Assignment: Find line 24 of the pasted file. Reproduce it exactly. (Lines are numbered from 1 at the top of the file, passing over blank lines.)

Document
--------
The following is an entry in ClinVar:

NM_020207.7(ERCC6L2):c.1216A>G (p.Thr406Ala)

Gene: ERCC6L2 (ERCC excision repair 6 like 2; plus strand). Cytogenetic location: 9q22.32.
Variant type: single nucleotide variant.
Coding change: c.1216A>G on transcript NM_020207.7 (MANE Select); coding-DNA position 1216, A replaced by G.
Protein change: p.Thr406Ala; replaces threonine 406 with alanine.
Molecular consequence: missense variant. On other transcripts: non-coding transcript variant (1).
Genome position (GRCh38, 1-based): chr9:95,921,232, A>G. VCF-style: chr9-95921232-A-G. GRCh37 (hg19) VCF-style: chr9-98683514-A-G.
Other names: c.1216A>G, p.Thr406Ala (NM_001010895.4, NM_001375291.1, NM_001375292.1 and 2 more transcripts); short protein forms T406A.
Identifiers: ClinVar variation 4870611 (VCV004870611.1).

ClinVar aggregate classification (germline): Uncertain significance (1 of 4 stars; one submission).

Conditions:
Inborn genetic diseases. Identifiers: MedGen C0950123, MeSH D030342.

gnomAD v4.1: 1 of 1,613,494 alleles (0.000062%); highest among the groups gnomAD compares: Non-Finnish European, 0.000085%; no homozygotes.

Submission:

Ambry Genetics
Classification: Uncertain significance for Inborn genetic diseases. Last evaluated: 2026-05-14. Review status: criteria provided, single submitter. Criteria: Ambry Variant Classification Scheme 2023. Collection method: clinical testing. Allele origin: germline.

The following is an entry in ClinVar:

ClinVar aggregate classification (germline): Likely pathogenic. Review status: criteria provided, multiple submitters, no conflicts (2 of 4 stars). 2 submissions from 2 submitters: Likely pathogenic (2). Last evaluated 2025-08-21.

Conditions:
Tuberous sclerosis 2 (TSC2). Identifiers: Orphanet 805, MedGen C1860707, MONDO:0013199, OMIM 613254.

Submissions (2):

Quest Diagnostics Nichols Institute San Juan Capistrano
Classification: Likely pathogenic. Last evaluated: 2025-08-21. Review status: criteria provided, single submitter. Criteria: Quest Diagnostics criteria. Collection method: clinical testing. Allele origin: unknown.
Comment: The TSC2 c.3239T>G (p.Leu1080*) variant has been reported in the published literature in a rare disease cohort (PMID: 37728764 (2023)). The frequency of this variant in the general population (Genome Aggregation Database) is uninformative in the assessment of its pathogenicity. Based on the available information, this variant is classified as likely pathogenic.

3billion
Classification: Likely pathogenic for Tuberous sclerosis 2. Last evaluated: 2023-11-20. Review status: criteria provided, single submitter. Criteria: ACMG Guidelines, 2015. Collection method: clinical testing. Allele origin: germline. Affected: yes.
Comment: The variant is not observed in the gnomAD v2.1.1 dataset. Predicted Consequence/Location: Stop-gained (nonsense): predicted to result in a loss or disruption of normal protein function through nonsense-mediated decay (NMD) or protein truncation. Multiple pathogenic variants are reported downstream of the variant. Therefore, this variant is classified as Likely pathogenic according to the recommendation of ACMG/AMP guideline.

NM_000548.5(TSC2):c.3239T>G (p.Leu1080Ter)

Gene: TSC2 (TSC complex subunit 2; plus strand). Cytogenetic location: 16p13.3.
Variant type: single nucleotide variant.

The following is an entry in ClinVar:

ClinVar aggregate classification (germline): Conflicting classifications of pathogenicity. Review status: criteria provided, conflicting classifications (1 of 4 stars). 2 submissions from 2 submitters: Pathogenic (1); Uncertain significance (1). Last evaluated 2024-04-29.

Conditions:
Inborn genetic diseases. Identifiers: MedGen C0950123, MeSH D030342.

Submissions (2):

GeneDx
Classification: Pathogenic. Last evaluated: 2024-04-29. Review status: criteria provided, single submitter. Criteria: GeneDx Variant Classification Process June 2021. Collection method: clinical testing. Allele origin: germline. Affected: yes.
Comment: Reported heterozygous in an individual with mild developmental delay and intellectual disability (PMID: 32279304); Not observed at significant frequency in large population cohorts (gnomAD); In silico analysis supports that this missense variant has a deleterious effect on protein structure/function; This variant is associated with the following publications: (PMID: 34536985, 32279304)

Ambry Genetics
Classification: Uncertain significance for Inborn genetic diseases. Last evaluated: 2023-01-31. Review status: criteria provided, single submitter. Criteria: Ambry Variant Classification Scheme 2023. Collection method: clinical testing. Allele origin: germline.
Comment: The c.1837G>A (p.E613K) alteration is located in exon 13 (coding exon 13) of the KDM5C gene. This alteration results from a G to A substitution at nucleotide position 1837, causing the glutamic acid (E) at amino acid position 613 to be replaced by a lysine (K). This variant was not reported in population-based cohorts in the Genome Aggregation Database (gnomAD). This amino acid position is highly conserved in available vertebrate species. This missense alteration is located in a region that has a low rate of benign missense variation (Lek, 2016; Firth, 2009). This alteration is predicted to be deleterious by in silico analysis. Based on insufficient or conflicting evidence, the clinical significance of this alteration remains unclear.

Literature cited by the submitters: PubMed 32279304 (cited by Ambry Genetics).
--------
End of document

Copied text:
Classification: Likely pathogenic. Last evaluated: 2025-08-21. Review status: criteria provided, single submitter. Criteria: Quest Diagnostics criteria. Collection method: clinical testing. Allele origin: unknown.